Recent observations reveal that a majority of galaxies contain a central massive object (CMO), either a supermassive black hole (SMBH) or a compact stellar nucleus, regardless of the galaxy mass or morphological type. The masses of these CMOs correlate tightly with those of the host galaxies, M CMO ≈ 0.002Mgal. Several recent studies argue that feedback from black holes can successfully explain the MBH-σ correlation in massive elliptical galaxies that contain SMBHs. However, puzzles remain in spirals or dwarf spheroids that do not appear to have black holes but instead harbor a compact central stellar cluster. Here we use three-dimensional, smoothed particle hydrodynamics simulations of both isolated and merging galaxies to study the formation and evolution of CMOs in bulgeless disk galaxies, and the transition of the CMO-host relations from late-type bulgeless spirals to early-type ellipticals. Our simulations show that the mass of the CMO correlates with that of the host galaxy in both isolated bulgeless spirals and in ellipticals formed through mergers, and that MCMO correlates with the global star formation efficiency in the galaxy. We find that the final mass of the CMO is dominated by the accreted mass, rather than the initial fragment mass, and that both the final accreted CMO mass and the recently formed stellar mass increase monotonically with the total mass of the galaxy. Our results suggest that the observed correlations may be established primarily by the depletion of gas in the central region by accretion and star formation, and may hold for all galaxy types. A systematic search for CMOs in the nuclei of bulgeless disk galaxies would offer a test of this conclusion.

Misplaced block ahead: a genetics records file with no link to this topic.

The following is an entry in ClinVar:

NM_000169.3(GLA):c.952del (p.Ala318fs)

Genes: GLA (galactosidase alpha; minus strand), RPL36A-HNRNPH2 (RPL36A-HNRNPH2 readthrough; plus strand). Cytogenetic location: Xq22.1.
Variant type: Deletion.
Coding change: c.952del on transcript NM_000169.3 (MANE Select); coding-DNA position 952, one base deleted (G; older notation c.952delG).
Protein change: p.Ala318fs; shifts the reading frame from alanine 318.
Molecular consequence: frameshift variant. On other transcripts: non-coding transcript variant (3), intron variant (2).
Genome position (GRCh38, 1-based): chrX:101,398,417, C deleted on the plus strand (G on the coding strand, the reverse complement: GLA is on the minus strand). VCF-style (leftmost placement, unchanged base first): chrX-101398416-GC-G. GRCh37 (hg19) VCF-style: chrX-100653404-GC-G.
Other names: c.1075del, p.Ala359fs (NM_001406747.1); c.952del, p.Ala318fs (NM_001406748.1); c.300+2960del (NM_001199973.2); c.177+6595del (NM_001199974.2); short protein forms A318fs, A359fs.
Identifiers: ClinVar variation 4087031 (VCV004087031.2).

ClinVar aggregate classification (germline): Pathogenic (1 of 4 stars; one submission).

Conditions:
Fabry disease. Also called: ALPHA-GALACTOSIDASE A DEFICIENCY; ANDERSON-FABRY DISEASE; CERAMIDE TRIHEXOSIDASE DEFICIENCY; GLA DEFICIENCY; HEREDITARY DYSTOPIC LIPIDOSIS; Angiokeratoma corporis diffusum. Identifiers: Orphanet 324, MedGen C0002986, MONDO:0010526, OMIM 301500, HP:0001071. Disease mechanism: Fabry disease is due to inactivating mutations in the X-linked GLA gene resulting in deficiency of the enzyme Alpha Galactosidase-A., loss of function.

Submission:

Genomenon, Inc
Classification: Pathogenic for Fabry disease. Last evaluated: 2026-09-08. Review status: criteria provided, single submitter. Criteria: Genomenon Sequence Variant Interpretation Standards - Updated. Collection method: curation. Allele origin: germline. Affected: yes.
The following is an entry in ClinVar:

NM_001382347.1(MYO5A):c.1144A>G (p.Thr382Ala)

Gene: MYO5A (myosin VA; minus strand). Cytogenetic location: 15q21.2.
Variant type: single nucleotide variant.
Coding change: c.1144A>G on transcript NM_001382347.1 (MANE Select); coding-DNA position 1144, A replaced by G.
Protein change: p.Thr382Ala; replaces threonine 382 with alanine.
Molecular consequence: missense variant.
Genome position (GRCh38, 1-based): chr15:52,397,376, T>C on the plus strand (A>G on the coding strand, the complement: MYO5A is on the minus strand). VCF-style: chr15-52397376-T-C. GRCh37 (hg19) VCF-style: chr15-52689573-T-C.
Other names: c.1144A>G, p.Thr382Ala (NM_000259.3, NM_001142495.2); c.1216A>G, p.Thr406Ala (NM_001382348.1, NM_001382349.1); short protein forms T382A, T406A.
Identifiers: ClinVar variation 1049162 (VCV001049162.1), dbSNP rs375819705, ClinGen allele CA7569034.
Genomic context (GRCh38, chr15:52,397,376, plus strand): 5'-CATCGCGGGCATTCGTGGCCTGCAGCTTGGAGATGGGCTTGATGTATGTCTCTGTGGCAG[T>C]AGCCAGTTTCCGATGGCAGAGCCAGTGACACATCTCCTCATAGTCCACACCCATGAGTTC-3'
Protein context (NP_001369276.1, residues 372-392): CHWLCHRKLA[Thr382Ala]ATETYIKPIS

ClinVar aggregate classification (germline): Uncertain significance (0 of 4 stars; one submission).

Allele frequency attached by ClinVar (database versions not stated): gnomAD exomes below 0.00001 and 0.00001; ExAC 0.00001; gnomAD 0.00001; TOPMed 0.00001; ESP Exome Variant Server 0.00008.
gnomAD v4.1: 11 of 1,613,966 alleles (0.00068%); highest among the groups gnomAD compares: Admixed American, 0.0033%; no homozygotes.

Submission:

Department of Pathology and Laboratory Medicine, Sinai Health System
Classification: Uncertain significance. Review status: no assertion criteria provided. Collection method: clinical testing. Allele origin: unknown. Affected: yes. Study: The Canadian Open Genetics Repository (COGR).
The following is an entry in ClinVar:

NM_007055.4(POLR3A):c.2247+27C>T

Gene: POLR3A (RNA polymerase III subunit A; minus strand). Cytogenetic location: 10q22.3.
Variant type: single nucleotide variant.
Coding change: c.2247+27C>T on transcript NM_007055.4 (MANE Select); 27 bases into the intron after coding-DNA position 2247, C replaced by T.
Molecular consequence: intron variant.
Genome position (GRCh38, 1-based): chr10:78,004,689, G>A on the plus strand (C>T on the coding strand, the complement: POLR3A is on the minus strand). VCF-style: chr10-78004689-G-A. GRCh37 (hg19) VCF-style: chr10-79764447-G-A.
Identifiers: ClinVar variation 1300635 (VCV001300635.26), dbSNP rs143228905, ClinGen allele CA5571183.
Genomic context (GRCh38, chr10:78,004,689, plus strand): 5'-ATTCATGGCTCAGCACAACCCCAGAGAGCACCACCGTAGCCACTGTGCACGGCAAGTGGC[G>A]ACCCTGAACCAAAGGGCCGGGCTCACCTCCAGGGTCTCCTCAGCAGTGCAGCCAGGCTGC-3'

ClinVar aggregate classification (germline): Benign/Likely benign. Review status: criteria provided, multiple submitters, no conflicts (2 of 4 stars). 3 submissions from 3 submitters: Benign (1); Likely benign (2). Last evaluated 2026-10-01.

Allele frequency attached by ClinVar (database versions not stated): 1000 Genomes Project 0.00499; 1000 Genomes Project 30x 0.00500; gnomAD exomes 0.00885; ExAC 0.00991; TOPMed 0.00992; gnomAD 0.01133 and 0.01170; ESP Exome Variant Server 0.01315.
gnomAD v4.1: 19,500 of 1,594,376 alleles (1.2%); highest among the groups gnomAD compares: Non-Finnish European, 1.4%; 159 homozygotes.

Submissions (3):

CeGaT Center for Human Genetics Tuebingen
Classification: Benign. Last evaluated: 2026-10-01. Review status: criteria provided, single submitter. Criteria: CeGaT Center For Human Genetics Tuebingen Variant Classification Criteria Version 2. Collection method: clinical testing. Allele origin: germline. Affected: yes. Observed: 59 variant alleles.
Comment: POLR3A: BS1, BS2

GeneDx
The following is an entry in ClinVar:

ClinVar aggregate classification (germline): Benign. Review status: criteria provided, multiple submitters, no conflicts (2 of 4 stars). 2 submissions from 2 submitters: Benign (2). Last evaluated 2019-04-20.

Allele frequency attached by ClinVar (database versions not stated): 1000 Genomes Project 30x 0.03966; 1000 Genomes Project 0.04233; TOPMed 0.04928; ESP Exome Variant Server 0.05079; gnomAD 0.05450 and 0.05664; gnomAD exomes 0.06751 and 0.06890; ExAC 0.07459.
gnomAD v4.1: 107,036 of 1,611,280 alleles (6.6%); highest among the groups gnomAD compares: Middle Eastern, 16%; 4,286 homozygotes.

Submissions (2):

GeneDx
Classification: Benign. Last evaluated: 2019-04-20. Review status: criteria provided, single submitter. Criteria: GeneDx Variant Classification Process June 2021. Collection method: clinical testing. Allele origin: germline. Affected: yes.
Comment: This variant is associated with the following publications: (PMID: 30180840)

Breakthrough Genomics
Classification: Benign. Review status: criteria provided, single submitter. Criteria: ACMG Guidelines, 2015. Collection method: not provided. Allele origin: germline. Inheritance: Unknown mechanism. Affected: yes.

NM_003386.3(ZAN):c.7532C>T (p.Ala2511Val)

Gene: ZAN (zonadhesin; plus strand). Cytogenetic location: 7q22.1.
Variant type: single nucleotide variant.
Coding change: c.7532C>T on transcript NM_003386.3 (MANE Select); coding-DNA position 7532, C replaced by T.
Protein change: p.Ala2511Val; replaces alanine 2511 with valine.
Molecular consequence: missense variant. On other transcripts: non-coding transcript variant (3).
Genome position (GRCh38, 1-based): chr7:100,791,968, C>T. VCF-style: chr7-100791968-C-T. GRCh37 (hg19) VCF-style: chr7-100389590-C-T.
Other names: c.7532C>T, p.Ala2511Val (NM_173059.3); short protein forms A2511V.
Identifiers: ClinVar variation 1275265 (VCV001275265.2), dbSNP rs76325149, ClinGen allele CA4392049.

All Science Journal Classification (ASJC) codes
- Astronomy and Astrophysics
- Space and Planetary Science